Despite my occasional frustrations with Yonge's books, I enjoy them very much. (Heartsease was my least favorite, of those I have read so far.) She is more earnest, less fun, less satirical, than Anthony Trollope or Margaret Oliphant, but I do find her books addictive. I've been lucky finding reprints on-line, particularly in "three-and-sixpenny" Macmillan editions from the 1880s and 1890s, which are surprisingly affordable. My copy of The Pillars of the House came in two volumes, a genuine "double-decker"! Somehow these escaped the general purge of Victorian literature in World War II that seems to have struck the women authors particularly hard. It's a joy to hold and read these old books.

Edited to add: I had almost forgotten about my Century of Books! Now I can fill in another year.

Saturday, March 18, 2017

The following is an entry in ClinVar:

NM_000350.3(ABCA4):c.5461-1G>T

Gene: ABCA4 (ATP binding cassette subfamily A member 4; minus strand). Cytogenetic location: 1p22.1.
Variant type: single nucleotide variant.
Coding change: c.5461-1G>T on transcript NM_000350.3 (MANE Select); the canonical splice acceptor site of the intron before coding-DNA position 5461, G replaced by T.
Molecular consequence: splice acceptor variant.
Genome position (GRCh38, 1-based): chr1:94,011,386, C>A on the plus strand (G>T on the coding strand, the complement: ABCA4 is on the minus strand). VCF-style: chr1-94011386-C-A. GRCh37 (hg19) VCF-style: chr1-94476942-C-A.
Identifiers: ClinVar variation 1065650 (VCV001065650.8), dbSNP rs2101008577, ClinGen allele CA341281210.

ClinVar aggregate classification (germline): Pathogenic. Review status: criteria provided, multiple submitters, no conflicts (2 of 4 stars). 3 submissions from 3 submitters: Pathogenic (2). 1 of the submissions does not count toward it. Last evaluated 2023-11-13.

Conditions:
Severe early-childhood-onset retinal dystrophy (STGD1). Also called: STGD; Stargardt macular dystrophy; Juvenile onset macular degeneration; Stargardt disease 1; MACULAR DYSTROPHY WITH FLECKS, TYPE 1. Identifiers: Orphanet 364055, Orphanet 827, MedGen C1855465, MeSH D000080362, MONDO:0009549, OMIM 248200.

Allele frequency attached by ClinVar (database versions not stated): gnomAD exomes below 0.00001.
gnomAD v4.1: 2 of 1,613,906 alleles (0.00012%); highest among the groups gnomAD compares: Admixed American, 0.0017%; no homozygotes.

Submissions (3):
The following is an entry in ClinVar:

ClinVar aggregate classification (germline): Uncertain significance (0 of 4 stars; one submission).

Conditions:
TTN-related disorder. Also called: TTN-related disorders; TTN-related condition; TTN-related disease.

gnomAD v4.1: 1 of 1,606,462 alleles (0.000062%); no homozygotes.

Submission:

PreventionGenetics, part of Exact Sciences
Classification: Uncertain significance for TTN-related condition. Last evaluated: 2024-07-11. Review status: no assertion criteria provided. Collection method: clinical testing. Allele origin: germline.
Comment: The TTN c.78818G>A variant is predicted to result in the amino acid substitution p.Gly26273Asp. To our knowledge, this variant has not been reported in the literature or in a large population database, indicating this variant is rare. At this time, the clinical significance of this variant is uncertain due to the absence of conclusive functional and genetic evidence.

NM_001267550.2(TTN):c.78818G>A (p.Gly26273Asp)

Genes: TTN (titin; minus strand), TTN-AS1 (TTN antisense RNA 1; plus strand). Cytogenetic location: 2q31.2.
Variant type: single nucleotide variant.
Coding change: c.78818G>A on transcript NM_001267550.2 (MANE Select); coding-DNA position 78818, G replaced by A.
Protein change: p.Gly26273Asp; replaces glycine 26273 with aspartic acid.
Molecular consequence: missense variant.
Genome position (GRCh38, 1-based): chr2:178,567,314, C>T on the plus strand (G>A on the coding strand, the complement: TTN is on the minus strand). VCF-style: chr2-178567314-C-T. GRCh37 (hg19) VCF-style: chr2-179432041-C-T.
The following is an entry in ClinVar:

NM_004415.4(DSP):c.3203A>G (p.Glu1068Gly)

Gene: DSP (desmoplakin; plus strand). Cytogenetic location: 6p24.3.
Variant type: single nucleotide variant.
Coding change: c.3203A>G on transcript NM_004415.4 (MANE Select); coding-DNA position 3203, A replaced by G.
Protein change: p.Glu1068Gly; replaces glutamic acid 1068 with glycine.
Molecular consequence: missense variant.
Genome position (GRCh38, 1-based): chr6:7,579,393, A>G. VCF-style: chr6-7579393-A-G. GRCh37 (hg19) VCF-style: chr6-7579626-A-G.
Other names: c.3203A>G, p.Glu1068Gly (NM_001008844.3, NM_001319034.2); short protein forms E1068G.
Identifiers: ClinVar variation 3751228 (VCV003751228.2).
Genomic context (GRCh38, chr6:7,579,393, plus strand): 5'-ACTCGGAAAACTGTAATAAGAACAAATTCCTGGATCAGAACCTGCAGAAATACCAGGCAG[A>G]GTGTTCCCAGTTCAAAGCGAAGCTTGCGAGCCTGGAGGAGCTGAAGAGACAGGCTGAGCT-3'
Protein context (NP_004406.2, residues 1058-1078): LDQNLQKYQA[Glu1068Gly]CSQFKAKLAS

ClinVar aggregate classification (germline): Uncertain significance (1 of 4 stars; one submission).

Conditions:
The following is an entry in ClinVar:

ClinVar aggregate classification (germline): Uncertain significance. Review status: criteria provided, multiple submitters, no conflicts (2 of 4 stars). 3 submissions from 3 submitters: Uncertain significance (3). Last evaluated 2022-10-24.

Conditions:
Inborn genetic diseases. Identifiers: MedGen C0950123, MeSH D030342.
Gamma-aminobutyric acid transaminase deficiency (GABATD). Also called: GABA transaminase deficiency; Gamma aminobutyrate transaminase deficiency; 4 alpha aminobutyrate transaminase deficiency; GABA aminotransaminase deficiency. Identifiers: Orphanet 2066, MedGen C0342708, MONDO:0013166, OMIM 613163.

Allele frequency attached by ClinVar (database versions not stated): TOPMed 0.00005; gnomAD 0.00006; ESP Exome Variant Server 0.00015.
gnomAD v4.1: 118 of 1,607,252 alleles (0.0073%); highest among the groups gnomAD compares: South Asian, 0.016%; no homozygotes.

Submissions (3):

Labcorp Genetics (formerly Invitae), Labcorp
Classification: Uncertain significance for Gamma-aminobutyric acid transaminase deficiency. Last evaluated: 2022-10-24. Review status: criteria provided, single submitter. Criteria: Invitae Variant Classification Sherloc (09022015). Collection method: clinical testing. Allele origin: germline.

Silence in Court, by Patricia Wentworth

Ever since I learned that Patricia Wentworth wrote mystery novels that don't feature her detective Miss Maud Silver (I think first from Jane at Beyond Eden Rock), I have been keeping an eye out for them. When I stopped in at my beloved Murder by the Book the other day, I was thrilled to find several shelves of the recent reprints from Dean Street Press. This was the first time I have seen any of them in print, and I was glad to see a list of all the titles. I hadn't realized that some of them feature Miss Silver's frequent collaborators Frank Abbott and Ernest Lamb of Scotland Yard. Nor did I know just how many stand-alone books Patricia Wentworth wrote!

Jennifer at Holds Upon Happiness recently wrote about one of them, Who Pays the Piper?, which sounds like a good one. But it wasn't on the shelves - not that I wasn't spoiled for choice. I was trying to restrain myself, so I only bought two to start with, this one from 1945 and The Dower House Mystery (published in 1925). I didn't remember at the time that this was the very book that Jane had written about.